Framing Media Studies, Part II: Cinematography

Clint Stivers and Phoebe Bronstein

In the last post, we discussed mise en scene–everything that is put/placed in the scene–and so for this post, we are moving on to cinematography. Cinematography refers to what the camera does from framing, to focus, and movement. In early filmmaking cameras were heavier, and therefore more static. As cameras became lighter and more mobile, so too did ways of capturing motion change–these days many of us carry around phones with cameras in them rendering us all, should we want, potential amateur cinematographers.

The rest of this post provides a short definition of cinematography, a brief close reading of the opening sequence of Rear Window, and a few quick discussion questions at the end.

In the next few months, we will be submitting posts outlining editing and sound, the other two aspects of cinematic style.  For now, though, we hope our post on cinematography helps those interested in teaching film to begin imagining ways to introduce it into the classroom in a more confident and effective way.

Cinematography Defined: “The ‘how’ of the shot”

Cinematography means writing in motion and involves how the camera photographs the elements of mise-en-scene.  While there are many important cinematographic properties, for the purposes of introducing cinematography to a class, the primary aspects that teachers and students need to know are depth of focus, duration of the shot, and camera angles, distance, and movement.

Photographic Image:

  1. film stock (fast or slow; black or white, color; filters, tinting)
  2. speed of motion: fast or slow; time‑lapse or high speed
  3. lenses: wide‑angle/normal/telephoto lenses; shallow/deep focus
  4. depth of focus: deep or shallow focus


  1. aspect ratio – dimensions of screen (Academy; various widescreen)
  2. camera angle: bird’s eye, high, straight on, low
  3. camera distance: extreme long, long, medium long (American shot), medium,  medium closeup, closeup, extreme closeup
  4. camera level:  square or canted (oblique)
  5. camera movement: pan, tilt, crane, tracking (or trucking or dolly)

Duration of the Shot:

  1. long takes (shot of longer than average duration) versus short takes (shot of shorter than average duration)

Sample Close Reading: Rear Window Opening

Screen Shot 2014-02-04 at 5.03.49 PMIn the opening of Rear Window, Hitchcock deftly uses camera movement, distance, and angles to introduce—without dialogue—nearly all of the film’s characters, and more importantly, his thematic interest in the act of looking. In the sequence, the camera tracks, pans, and tilts in a circular motion and quickly positions us–the viewers–as voyeurs complicit in the act and desire of looking. After the credits, a close up shot reveals Jeffries, the film’s protagonist, pouring with sweat, and then an extreme closeup of the wall thermometer at 94 degrees emphasizes the sweltering heat. From there, the camera pans left beyond the window and racks focus (simply adjusting the focus of depth of field) to show a middle-aged man, whom we see lives alone and plays the piano. As the camera moves around the courtyard, its motion mimics the act of looking from one window frame to the next, watching the residents of the apartment complex: a married couple sleeping head to toe on a mattress on the fire escape and a voluptuous, dancing blonde in her underwear, who also lives alone. Like the adventurous Jeffries, who has a broken leg–a sense conferred by a smashed camera in front of a picture of a Formula One car crash featuring a tire flying directly at us–we, too, remain confined to his apartment watching his neighbors. It is from this limited vantage point that Jeffries witnesses a murder, or so he thinks. Because his (and our) interpretations remain confined by what he and we can see, so too does the opening sequence suggest that Hitchcock’s camera–and by extension our eyes–cannot always be trusted. This opening sequence, then, sets up a central tension of the film: Rear Window playfully pits action (or the desire for it) against the act of looking and the reliability of our own interpretive work, and thus, through cinematography, presents a metafilmic comment on the cinematic experience itself.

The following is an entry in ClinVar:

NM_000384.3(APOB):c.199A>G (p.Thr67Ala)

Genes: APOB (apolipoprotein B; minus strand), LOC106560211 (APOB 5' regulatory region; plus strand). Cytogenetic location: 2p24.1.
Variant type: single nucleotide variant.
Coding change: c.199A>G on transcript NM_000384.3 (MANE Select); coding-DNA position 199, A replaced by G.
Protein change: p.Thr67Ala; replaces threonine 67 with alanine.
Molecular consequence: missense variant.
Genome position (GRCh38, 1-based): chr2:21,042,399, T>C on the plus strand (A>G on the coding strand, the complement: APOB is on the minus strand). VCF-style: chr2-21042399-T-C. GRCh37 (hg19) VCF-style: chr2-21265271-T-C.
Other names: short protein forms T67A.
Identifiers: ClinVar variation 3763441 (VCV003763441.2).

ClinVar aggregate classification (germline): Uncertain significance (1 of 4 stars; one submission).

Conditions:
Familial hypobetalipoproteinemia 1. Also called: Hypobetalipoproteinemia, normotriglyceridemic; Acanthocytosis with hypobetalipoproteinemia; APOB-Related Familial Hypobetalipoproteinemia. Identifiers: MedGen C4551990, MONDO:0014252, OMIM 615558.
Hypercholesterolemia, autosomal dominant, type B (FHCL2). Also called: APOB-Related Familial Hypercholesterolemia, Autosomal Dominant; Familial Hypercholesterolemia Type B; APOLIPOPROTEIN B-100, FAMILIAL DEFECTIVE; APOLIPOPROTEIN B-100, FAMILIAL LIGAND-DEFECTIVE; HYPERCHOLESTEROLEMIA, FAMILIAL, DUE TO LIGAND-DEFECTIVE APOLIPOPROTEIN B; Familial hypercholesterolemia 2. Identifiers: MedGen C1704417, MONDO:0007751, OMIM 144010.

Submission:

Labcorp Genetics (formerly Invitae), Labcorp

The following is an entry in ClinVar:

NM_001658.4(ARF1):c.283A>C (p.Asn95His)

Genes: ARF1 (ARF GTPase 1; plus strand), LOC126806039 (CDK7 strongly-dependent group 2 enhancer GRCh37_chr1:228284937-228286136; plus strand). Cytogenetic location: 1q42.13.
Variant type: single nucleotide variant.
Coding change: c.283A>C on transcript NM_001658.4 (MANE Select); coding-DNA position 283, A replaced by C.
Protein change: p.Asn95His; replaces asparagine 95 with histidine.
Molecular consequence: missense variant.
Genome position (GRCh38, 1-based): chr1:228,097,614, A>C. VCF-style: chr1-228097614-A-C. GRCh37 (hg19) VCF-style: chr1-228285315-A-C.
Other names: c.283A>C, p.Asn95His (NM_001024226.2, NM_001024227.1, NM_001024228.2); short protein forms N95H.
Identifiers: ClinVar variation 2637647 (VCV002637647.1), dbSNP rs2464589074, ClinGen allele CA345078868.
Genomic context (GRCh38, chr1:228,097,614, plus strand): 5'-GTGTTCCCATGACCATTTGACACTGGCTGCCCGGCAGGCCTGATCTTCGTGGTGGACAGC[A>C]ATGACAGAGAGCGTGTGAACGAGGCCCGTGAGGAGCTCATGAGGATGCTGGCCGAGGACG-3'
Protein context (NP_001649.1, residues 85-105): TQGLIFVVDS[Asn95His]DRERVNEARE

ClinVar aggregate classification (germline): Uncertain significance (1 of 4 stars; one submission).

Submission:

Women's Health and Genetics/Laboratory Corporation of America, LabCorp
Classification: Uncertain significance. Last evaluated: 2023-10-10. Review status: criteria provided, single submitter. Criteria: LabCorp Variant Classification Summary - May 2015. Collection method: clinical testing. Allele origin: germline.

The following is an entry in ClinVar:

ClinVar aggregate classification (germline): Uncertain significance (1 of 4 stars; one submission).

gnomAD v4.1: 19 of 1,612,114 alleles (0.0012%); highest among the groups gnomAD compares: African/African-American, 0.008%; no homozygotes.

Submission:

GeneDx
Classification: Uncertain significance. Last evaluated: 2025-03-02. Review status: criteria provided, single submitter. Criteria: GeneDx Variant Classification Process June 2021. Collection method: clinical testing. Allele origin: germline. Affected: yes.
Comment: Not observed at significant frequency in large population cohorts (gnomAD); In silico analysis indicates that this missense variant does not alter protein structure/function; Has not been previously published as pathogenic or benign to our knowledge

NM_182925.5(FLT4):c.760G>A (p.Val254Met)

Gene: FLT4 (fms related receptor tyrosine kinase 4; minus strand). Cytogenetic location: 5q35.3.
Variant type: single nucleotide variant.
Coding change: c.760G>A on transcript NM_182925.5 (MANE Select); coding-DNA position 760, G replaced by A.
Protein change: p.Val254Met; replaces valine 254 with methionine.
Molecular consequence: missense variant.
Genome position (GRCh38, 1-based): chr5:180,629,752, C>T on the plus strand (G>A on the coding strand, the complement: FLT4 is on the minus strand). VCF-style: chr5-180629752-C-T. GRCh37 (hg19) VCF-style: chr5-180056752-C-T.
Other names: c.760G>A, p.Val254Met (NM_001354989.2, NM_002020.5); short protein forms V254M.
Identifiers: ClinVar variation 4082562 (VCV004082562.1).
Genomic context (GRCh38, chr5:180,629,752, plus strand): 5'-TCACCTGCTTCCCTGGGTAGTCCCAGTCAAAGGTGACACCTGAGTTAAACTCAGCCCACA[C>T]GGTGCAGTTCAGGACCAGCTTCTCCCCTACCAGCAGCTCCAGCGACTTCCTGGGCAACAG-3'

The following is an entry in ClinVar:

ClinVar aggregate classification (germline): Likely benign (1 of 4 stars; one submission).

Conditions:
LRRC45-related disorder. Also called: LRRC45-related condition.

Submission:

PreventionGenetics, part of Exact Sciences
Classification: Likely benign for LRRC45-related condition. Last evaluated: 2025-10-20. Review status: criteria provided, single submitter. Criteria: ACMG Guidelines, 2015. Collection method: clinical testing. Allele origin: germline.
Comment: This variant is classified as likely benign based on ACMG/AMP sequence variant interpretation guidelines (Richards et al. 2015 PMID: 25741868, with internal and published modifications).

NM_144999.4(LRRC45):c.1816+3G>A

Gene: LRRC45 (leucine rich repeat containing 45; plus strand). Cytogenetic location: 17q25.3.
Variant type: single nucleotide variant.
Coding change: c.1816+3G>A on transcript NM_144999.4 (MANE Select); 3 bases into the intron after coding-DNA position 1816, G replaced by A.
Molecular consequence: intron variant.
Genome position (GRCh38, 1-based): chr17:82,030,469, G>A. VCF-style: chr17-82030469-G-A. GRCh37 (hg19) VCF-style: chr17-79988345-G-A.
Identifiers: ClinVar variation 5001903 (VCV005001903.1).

Sample Cinematography Practice:

  1. Choose a short sequence and watch 2-3 times.
  2. Ask students to take notes on what they see regarding camera angle, distance, and movement.
  3. Ask students to describe what they saw.
  4. Push them towards analysis: How do the aspects of cinematography function together to communicate meaning and evoke emotion?

If you would like to read more about work Brittain Fellows have done with cinema, we would invite you to listen to the podcast series “Technically Pop,” produced by members of the WCP’s Podcast Committee.


Clint Stivers (PhD, English, University of Tennessee) is a Marion L. Brittain Fellow in Digital Pedagogy at Georgia Tech.  He has taught classes on Film and American Culture, The Hollywood Renaissance, The New Hollywood, Documentary Film, and composition classes on gender in Hollywood films.  His research focuses on American film from 1967 to the present, and he is currently working on a book on the films of director Terrence Malick. Contact him at

Phoebe Bronstein (PhD, English, University of Oregon) is a Marion L. Brittain Fellow in Digital Pedagogy at Georgia Tech. Her book project based on her dissertation, “Televising the South,” focuses on intersections of race, gender, and the South in television between 1950 and 1980, the year of Reagan’s election. Her areas of research and teaching include American film and television history 1945-present; the Civil Rights Movement and the media; and critical race and gender theory. Her work on the film Paradise Now has appeared in the journal Jump Cut and she once co-authored a book on ninjas. E-mail her at


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